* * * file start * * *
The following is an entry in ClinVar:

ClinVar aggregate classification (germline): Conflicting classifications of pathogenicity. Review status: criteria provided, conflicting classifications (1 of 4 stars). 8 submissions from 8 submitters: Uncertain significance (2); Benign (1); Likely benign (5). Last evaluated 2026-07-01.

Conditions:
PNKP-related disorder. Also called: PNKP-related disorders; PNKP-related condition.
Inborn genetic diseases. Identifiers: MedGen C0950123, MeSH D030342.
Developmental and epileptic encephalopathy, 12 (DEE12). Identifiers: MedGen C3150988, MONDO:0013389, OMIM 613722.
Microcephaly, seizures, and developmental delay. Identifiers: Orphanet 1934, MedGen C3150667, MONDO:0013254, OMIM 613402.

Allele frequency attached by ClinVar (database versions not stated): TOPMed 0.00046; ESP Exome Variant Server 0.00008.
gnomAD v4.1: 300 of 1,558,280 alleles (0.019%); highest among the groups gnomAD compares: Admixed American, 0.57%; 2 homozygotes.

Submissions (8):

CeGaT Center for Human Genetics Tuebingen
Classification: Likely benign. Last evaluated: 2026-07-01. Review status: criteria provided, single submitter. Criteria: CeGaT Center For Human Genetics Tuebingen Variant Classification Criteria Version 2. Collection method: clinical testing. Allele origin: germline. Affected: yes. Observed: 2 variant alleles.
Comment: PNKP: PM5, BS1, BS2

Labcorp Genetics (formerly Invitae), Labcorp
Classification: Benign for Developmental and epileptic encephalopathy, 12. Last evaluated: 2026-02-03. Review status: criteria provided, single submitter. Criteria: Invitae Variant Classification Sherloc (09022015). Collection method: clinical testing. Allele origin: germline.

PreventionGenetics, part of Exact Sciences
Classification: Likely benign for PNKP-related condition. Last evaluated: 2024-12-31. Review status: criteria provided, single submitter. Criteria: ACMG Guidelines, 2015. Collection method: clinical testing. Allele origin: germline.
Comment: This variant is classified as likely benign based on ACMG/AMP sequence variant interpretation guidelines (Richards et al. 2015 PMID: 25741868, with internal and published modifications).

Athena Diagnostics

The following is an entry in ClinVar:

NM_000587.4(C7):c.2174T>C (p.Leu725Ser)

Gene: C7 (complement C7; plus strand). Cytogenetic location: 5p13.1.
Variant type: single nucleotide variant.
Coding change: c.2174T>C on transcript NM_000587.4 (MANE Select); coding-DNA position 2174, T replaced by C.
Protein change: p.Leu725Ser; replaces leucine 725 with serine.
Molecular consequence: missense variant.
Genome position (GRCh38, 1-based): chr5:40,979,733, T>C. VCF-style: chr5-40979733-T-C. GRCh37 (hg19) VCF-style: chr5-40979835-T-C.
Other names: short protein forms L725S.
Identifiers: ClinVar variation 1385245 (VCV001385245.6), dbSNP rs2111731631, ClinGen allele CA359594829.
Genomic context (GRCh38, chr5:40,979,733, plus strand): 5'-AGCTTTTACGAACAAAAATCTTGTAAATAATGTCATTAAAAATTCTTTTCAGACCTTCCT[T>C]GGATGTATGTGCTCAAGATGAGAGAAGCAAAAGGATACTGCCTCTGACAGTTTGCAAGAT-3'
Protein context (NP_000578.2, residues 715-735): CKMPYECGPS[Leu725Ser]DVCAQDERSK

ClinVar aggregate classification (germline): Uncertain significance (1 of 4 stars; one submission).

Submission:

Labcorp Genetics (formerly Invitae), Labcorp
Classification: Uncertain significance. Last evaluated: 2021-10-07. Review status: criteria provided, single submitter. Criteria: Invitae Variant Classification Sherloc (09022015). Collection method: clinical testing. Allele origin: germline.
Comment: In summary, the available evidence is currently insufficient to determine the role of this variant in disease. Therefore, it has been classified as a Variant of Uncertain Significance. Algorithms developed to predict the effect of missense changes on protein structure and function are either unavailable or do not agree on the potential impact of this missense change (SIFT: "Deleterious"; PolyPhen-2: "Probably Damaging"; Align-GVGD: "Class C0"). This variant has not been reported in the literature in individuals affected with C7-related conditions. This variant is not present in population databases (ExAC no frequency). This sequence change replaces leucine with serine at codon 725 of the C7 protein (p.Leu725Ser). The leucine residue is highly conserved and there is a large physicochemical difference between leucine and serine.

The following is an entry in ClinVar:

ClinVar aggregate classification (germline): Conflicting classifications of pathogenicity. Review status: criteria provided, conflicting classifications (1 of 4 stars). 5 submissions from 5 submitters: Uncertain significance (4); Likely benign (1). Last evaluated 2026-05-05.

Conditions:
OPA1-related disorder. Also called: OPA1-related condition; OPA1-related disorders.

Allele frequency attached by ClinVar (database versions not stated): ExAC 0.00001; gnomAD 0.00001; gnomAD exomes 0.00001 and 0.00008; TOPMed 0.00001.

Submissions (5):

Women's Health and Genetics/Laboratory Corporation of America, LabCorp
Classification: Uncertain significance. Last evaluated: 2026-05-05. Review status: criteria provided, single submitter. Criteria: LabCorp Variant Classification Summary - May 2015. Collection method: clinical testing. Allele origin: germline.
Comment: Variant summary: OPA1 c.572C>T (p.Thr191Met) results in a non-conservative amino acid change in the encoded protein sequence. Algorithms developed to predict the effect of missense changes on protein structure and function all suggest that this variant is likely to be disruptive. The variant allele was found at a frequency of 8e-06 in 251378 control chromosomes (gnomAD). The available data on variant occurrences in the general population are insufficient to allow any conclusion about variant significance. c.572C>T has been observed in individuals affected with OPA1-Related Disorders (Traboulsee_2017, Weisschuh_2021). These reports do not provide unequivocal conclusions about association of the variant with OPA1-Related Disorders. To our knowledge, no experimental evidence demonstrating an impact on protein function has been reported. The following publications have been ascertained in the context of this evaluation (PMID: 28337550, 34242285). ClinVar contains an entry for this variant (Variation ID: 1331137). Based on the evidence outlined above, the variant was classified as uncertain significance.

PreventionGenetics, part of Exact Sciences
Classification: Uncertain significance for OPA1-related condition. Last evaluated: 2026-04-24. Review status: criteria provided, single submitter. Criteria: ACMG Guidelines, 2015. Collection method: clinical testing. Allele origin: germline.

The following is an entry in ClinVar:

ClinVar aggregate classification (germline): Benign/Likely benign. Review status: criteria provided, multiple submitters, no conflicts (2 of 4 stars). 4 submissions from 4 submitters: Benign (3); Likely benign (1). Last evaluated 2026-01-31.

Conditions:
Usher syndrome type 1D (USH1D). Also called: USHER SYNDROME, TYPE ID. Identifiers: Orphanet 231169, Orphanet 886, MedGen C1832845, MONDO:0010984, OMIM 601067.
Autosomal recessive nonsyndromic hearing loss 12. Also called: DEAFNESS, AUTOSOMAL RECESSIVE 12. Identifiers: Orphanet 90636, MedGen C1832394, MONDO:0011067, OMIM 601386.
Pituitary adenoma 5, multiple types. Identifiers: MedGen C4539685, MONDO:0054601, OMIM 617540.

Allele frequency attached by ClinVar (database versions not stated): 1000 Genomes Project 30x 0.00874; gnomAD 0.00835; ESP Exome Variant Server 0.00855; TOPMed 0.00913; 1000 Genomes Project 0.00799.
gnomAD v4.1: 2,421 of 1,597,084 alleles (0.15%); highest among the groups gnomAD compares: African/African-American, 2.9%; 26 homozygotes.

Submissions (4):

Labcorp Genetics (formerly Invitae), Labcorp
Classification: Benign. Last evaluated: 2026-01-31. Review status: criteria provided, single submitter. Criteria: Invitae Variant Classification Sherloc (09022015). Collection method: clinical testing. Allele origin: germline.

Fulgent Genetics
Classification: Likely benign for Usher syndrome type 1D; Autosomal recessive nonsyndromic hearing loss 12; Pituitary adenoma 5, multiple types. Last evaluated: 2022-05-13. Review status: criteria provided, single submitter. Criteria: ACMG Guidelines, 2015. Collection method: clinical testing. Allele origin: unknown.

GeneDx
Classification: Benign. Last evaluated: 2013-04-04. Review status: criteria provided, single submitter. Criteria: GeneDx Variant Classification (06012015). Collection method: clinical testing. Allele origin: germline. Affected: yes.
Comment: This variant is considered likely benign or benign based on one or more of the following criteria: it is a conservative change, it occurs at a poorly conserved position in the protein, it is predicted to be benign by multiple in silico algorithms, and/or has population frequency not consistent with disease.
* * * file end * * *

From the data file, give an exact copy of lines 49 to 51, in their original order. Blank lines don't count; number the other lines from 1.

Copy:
ClinVar aggregate classification (germline): Benign/Likely benign. Review status: criteria provided, multiple submitters, no conflicts (2 of 4 stars). 4 submissions from 4 submitters: Benign (3); Likely benign (1). Last evaluated 2026-01-31.

Conditions:
Usher syndrome type 1D (USH1D). Also called: USHER SYNDROME, TYPE ID. Identifiers: Orphanet 231169, Orphanet 886, MedGen C1832845, MONDO:0010984, OMIM 601067.